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Re: [ga] ICANN's accredited registrars and trying to renew one name

  • To: "Richard Henderson" <richardhenderson@xxxxxxxxxxxx>, <ga@xxxxxxxx>, <halloran@xxxxxxxxx>
  • Subject: Re: [ga] ICANN's accredited registrars and trying to renew one name
  • From: "Richard Henderson" <richardhenderson@xxxxxxxxxxxx>
  • Date: Tue, 26 Aug 2003 11:32:45 +0100
  • Cc: <DannyYounger@xxxxxx>, <vinton.g.cerf@xxxxxxxx>, <michael@xxxxxxxxxx>, <grant_toomey@xxxxxxxxxxxxxxxx>, <twomey@xxxxxxxxx>
  • References: <001801c368ac$193b82e0$0154fc3e@r6yll>
  • Sender: owner-ga@xxxxxxxxxxxxxx

HelpDoes ICANN accreditation mean nothing?

During the .biz and .info launches, there were demonstrable cases of registrar fraud and registrar abuse of process, but although ICANN was given specific detail, they failed to respond to complaints and continue to accredit the registrars in question.

That leaves the disturbing concern that consumers, who see the 'accredited by ICANN' label at the sites of these registrars (or on the ICANN site), are misled by ICANN to believe that they are trustworthy companies when they have actually been shown to have broken rules, and abused process to the disadvantage of ordinary consumers.

ICANN seems to take the view that if these registrars fulfil certain technical criteria, then they merit 'accreditation', regardless of the business practices, regardless of breach of ICANN agreements, regardless of harm to the consumer.

The appalling abuse of the ICANN-Registry-Registrar agreements by some registrars during the New TLDs launch has been archived and demonstrated in posts to this list, in posts at ICANNWatch, and  - with no response - in posts to ICANN's Registrar Liaison Executive, Mr Dan Halloran.

Let me give you a more recent example of the failure of ICANN's accreditation system, an example which is all too familiar to many internet users when they attempt to transfer or renew their domain names.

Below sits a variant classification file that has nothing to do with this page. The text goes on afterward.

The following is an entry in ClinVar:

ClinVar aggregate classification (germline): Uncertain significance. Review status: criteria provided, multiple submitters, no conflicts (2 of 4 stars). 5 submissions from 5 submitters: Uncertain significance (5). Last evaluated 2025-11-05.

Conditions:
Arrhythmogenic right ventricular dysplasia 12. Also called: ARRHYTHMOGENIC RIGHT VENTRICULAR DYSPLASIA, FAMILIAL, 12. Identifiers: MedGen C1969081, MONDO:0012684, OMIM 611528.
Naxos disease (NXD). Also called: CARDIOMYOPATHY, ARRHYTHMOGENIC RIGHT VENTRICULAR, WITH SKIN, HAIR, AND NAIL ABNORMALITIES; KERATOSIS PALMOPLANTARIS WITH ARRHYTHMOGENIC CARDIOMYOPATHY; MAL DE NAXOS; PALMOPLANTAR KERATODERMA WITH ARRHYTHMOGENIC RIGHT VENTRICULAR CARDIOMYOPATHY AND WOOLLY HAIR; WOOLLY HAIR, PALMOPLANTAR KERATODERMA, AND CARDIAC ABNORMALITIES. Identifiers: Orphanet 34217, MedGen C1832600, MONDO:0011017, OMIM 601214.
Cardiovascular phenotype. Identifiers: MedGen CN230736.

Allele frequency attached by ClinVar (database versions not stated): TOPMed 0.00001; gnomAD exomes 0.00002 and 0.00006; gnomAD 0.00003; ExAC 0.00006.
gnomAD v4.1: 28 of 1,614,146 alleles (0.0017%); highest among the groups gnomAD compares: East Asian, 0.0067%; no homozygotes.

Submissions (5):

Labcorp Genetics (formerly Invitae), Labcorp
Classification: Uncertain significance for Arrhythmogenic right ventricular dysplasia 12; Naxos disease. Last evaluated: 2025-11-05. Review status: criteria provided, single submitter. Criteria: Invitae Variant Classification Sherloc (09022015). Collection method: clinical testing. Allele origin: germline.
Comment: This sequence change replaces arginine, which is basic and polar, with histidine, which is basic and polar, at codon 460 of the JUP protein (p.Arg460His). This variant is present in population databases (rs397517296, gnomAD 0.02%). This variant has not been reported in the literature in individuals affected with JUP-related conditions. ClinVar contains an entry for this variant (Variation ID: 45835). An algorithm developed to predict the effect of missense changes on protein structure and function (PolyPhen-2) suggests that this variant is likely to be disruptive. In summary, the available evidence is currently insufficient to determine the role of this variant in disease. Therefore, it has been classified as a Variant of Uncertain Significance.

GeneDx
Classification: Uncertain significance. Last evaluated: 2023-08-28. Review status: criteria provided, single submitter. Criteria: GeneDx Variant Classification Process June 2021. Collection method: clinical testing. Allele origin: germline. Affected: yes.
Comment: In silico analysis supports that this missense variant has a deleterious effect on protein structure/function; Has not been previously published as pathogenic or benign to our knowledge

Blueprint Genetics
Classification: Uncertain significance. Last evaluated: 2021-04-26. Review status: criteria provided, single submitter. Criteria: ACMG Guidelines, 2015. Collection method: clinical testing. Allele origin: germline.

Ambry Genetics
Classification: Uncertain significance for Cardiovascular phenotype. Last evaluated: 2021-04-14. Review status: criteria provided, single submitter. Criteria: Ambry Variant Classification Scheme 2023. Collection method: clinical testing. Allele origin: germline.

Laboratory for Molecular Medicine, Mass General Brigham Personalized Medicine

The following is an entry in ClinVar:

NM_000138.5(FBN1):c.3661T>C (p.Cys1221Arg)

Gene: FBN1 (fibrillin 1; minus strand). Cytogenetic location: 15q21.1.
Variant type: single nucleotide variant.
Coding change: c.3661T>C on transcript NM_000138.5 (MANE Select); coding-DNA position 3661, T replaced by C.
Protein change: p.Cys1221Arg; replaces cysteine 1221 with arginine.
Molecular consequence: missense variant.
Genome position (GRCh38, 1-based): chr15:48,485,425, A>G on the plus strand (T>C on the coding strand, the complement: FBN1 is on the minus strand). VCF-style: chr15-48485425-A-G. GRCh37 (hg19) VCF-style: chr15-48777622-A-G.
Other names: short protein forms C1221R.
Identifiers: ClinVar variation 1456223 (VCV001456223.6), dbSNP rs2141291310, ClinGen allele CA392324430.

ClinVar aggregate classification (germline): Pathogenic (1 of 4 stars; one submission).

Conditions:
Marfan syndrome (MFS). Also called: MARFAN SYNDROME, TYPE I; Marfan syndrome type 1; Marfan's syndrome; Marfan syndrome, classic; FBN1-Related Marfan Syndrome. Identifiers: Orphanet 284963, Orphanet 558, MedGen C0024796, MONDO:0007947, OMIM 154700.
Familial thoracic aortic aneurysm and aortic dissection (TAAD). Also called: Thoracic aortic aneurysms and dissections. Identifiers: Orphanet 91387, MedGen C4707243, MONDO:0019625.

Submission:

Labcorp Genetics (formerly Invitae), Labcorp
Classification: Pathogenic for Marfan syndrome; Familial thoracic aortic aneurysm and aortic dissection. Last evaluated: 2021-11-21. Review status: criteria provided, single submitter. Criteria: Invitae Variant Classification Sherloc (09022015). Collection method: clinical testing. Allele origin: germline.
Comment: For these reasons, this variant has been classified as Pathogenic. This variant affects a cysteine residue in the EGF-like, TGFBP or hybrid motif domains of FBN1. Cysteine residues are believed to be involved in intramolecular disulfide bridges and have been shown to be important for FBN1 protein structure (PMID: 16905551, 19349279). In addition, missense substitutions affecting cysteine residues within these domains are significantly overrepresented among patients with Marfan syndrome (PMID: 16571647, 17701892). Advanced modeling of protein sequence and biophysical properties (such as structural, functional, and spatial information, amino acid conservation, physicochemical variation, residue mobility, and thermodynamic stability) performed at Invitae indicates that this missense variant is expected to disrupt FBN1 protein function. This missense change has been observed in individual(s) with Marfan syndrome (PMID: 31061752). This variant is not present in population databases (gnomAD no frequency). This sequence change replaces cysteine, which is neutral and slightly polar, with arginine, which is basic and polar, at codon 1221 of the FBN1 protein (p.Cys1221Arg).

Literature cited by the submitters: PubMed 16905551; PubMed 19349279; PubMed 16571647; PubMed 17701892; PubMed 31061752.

I have been making plans for a year to create a website where - with the sanction of their schools - pupils from all over the world can communicate together, can share their life experiences, and hopefully build better understanding between nations. I have been in contact with schools from many nations and every continent (excluding Antarctica). I have trialled the process at a subsidiary site. I centred my project on what I felt was the very appropriate domain name TheHumanRace.com.

One ordinary individual wanting to use the Internet, and dependent on the structures ICANN oversees in order for it all to work.

However, I have been unable to renew my domain name because the ICANN-accredited registrar with whom the name is registered cannot be contacted. I have sent repeated e-mails. I have phoned and continue to phone daily but there is no answer. And now I see my domain name past its renewal date and in the final grace period before the deletion process occurs.

How can ICANN justify accrediting a registrar, if that registrar will not meet basic and reasonable and necessary business standards, and if that registrar fails in its duties, which include the maintenance and protection of names for which it is responsible?

I formally call on Dan Halloran to act as liaison between ICANN and Libris (dba DomReg) and to insist that they renew this domain name and enable communication between registrant and registrar (at least, by responding to my e-mails).